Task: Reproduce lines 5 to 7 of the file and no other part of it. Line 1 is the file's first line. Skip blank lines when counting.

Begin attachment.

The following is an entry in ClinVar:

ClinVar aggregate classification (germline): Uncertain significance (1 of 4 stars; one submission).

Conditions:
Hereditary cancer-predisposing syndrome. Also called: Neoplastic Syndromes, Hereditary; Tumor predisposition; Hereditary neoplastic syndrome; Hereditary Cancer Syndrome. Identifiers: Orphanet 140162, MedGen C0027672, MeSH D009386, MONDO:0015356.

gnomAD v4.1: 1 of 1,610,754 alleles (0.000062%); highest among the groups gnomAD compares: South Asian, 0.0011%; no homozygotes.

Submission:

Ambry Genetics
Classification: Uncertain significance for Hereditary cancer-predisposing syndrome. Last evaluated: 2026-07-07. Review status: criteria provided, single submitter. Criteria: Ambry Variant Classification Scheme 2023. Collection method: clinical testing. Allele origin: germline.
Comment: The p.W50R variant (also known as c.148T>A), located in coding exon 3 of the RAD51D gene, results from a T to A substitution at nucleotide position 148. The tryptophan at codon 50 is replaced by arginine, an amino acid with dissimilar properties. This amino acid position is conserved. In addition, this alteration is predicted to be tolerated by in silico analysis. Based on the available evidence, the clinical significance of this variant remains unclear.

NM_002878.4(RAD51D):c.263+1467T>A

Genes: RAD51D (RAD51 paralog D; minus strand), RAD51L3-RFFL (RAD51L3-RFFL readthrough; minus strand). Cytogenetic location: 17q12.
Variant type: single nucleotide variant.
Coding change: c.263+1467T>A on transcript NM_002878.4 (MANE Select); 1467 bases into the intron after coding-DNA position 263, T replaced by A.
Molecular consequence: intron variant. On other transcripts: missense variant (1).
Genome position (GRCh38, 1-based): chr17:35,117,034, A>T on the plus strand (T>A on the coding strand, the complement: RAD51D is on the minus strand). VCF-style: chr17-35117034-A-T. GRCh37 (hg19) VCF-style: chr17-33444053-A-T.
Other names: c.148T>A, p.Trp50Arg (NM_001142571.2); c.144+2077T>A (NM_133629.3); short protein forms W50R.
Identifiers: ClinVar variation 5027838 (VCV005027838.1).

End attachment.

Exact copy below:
gnomAD v4.1: 1 of 1,610,754 alleles (0.000062%); highest among the groups gnomAD compares: South Asian, 0.0011%; no homozygotes.

Submission:

Ambry Genetics